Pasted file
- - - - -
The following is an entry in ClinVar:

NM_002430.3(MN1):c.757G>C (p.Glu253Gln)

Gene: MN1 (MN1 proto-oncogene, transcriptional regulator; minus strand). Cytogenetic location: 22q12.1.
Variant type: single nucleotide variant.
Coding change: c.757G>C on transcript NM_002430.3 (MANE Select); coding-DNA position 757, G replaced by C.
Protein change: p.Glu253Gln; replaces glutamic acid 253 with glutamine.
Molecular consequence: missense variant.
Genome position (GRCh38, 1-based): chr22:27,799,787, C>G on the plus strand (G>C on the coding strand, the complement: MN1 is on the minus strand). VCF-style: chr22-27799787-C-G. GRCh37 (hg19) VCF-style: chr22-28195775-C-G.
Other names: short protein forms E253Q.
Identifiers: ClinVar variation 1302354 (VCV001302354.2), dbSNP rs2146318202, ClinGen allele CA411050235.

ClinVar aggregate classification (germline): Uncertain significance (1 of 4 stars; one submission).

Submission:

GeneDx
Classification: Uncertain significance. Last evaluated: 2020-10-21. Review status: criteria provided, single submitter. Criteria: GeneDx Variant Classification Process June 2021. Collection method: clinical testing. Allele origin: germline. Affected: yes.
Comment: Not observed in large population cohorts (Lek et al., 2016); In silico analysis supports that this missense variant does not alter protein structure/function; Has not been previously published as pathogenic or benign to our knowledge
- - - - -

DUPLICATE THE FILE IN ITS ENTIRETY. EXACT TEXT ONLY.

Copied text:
The following is an entry in ClinVar:

NM_002430.3(MN1):c.757G>C (p.Glu253Gln)

Gene: MN1 (MN1 proto-oncogene, transcriptional regulator; minus strand). Cytogenetic location: 22q12.1.
Variant type: single nucleotide variant.
Coding change: c.757G>C on transcript NM_002430.3 (MANE Select); coding-DNA position 757, G replaced by C.
Protein change: p.Glu253Gln; replaces glutamic acid 253 with glutamine.
Molecular consequence: missense variant.
Genome position (GRCh38, 1-based): chr22:27,799,787, C>G on the plus strand (G>C on the coding strand, the complement: MN1 is on the minus strand). VCF-style: chr22-27799787-C-G. GRCh37 (hg19) VCF-style: chr22-28195775-C-G.
Other names: short protein forms E253Q.
Identifiers: ClinVar variation 1302354 (VCV001302354.2), dbSNP rs2146318202, ClinGen allele CA411050235.

ClinVar aggregate classification (germline): Uncertain significance (1 of 4 stars; one submission).

Submission:

GeneDx
Classification: Uncertain significance. Last evaluated: 2020-10-21. Review status: criteria provided, single submitter. Criteria: GeneDx Variant Classification Process June 2021. Collection method: clinical testing. Allele origin: germline. Affected: yes.
Comment: Not observed in large population cohorts (Lek et al., 2016); In silico analysis supports that this missense variant does not alter protein structure/function; Has not been previously published as pathogenic or benign to our knowledge